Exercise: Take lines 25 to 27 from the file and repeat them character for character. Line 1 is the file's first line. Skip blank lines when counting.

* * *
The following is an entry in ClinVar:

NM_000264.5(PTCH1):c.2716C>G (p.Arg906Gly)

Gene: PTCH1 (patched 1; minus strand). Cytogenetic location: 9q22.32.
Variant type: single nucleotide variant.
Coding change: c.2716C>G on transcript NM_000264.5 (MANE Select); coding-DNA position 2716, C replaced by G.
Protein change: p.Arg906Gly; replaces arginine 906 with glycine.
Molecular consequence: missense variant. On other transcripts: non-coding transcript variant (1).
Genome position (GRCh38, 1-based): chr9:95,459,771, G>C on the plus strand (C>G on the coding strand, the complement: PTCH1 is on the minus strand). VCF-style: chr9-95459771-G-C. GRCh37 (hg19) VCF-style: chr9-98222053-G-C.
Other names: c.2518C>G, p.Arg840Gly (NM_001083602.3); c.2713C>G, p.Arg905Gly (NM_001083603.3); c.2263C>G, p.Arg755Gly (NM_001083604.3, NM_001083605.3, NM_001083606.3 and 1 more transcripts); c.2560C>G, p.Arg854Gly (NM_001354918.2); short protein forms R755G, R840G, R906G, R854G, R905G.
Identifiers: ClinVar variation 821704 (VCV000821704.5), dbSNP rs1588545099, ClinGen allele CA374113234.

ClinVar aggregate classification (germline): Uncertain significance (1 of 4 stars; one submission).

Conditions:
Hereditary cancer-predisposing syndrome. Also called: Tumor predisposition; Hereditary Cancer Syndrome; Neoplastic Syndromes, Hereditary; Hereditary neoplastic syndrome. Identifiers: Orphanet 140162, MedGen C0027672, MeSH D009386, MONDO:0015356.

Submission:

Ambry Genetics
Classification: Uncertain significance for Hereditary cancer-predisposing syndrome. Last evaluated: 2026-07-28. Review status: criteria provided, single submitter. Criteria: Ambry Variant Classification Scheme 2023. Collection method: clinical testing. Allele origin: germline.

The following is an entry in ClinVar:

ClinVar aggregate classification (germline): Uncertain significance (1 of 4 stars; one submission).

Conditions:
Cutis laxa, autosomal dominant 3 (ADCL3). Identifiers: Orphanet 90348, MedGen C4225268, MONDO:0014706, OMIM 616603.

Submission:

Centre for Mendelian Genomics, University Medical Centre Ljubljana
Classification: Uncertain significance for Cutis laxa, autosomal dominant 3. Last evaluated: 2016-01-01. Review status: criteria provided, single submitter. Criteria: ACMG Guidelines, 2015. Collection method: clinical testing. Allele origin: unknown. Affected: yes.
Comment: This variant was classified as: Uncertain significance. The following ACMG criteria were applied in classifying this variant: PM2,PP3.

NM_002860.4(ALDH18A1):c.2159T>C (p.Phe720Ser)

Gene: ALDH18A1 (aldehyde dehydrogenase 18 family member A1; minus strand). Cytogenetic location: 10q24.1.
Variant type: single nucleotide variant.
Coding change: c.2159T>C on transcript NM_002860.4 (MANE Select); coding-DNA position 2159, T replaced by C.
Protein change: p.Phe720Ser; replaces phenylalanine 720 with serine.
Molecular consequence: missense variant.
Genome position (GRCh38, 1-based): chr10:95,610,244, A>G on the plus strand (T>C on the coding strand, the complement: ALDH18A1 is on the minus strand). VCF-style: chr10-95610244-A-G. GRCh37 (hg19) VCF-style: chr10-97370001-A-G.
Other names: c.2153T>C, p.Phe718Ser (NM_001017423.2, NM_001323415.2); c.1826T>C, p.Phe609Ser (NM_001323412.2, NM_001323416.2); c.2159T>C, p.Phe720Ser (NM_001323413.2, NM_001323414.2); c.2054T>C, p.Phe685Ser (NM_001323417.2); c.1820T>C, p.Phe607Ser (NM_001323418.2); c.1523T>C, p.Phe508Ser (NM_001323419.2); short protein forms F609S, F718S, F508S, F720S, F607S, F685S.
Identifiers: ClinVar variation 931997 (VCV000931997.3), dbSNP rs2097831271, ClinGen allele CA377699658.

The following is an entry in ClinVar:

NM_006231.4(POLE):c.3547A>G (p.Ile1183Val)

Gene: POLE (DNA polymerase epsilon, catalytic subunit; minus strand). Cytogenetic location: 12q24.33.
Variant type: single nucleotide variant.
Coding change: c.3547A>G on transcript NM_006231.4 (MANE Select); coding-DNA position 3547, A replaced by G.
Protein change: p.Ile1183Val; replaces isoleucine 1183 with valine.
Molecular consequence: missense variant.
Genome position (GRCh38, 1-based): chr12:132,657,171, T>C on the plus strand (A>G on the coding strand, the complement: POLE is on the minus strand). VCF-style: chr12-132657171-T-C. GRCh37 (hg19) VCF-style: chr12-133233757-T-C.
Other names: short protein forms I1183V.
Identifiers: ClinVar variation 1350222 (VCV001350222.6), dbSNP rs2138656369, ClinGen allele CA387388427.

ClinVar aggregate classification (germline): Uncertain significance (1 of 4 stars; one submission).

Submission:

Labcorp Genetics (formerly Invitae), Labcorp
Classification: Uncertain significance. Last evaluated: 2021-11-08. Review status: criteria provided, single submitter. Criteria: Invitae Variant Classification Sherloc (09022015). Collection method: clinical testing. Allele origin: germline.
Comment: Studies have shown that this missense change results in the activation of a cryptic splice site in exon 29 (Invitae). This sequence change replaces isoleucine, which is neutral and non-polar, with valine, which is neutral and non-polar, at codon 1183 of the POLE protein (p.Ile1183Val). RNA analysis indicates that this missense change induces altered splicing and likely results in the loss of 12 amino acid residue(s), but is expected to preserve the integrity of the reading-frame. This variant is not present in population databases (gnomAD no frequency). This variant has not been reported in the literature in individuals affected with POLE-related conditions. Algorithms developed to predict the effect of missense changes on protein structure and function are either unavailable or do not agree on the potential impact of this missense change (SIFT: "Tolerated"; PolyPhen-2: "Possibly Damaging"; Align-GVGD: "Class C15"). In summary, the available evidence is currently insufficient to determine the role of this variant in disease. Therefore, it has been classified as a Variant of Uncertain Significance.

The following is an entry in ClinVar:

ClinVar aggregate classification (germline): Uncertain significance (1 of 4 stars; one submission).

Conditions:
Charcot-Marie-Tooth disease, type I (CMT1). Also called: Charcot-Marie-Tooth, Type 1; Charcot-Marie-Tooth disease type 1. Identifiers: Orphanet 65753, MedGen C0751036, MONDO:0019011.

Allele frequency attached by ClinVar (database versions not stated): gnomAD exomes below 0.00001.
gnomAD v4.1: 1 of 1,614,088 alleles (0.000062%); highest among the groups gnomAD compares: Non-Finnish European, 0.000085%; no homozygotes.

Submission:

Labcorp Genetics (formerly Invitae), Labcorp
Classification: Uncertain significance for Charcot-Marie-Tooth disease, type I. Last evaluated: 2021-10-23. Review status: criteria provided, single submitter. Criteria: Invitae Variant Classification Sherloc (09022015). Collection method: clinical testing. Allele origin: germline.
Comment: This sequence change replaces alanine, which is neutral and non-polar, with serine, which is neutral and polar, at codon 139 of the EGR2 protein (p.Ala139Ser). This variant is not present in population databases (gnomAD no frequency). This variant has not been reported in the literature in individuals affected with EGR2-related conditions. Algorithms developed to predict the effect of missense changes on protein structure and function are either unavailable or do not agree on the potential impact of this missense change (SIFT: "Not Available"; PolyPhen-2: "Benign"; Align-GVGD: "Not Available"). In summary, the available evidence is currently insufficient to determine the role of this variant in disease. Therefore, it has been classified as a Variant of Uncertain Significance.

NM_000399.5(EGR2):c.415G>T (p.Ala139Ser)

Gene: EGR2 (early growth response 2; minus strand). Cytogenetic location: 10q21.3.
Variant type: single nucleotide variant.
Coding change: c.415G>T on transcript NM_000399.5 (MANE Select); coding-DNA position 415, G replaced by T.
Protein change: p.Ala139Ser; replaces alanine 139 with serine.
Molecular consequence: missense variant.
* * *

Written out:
NM_002860.4(ALDH18A1):c.2159T>C (p.Phe720Ser)

Gene: ALDH18A1 (aldehyde dehydrogenase 18 family member A1; minus strand). Cytogenetic location: 10q24.1.
Variant type: single nucleotide variant.